Every Friday the Flying Afridi, as it was once called, clanks and groans its way up the Pakistani side of the Khyler Pass and makes its way to Landi Kotal, just seven miles short of the Afghan border.
Except in times of war or military alert, the train, one locomotive at the front and another pushing from behind, stops here.
Close to 33 years have passed since Britain's Indian empire was finally dismantled, but Khyber and the old frontier station of Peshawar have still not quite shed the trappings of imperial Britain. The region, once known as the Northwest Frontier of India, is as acutely aware as ever of its military role in this troubled corner of Asia.
The pass would never prove much of a deterrent for a determined, modern war machine. Compared with the towering peaks of Afghanistan, where anything under 7,000 feet is officially a hill, the Khyber Pass -- which reaches 3,500 feet at its highest point and is domesticated with telegraph poles, two winding roads, escarpments dotted with regimental shields and solidly built tunnels -- seems distinctly unimpressive.
But the Pakistani firemen and engineers of locomotive number 2511 take a distinct pride in their job. No matter that their Friday passengers are mostly holiday-makers, carrying bundles of bread and spiced kebab for picnics at Landi Kotal, their 4 1/2-hour ride keeps the rust off the lines should the military ever want to reopen the line to one of the most jealously and ferociously guarded frontiers of the world.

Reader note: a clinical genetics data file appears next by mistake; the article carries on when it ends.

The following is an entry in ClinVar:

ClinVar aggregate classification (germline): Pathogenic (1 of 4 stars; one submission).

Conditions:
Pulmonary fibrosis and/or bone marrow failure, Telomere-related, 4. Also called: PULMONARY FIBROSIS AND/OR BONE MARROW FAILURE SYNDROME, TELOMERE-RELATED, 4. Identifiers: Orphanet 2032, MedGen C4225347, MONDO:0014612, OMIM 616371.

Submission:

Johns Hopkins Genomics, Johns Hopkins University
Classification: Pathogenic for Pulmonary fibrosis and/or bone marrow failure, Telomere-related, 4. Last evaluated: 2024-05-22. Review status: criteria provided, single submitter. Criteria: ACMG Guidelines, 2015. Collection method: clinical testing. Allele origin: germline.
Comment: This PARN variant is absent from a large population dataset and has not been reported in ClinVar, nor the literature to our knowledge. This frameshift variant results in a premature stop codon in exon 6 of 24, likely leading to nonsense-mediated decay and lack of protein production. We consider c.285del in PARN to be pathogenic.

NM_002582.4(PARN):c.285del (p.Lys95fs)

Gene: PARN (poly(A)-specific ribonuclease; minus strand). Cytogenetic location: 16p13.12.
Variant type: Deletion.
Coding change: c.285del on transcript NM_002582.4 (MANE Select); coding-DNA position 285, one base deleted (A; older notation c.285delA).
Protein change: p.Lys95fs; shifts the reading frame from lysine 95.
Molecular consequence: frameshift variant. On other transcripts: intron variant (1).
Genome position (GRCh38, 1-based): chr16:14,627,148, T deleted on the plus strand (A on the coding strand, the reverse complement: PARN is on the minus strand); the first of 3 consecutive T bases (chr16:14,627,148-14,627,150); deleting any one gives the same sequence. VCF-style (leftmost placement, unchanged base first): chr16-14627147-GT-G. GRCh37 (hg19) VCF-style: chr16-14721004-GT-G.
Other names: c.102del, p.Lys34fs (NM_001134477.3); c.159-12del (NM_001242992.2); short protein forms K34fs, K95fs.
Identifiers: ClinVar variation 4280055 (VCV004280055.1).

Their 55-year-old charge is the dreamof every schoolboy. Originally built as a stream train in 1925, locomotive 2511 was modified 22 years later and today runs on oil with black smoke bellowing from its tea-pot lid funnel.
The 36-mile single track, originally sanctioned by a British Parliament as the Kabul River Railway from Peshawar to Landi Kotal and northwest to Torkham, takes locomotive 2511 up one of the steepest climbs in the world.
Besides the two engines the train has two-second-class carriages and one small freight wagon. The fare is about 65 cents each way.
"Only Pakistan's most experienced drivers are allowed on this run," says the wiry engineer Mohammed Bbatti. The driver from Rawalpindi is proud that despite the number of goats, cows and children wandering across the line, locomotive 2511 has never had an accident.
The cost of operating what is one of the last relics of empire is a secret. The weekly forays into Landi Kotal are financed by the Pakistan military, said the driver, because the line must be kept open for possible movement of troops and equipment to the frontier. On either side of the line are large concrete block tank traps put down during World War II.
The Kabul River Railway, as is true of much of Pakistan today, was built with the military in mind. Britain, hounded by rebellious tribesmen, was warily watching czarist Russia make overtures to Afghan leaders.
"The reasons for the construction of the Kabul River Railway are to be found in the inadequacy of the Khyber roads for the rapid dispatch of a large army into Afghanistan and for provisioning it when there," wrote Arnold Kennel, a British journalist in 1911.
"Supposing we ever had occasion to send an army into Afghanistan, this one avenue is easily interrupted, flanked as it is on both sides by presumably hostile Afridi tribes. In any case the road would never be sufficient for supplying a body of say between 60,000 and 100,000 men."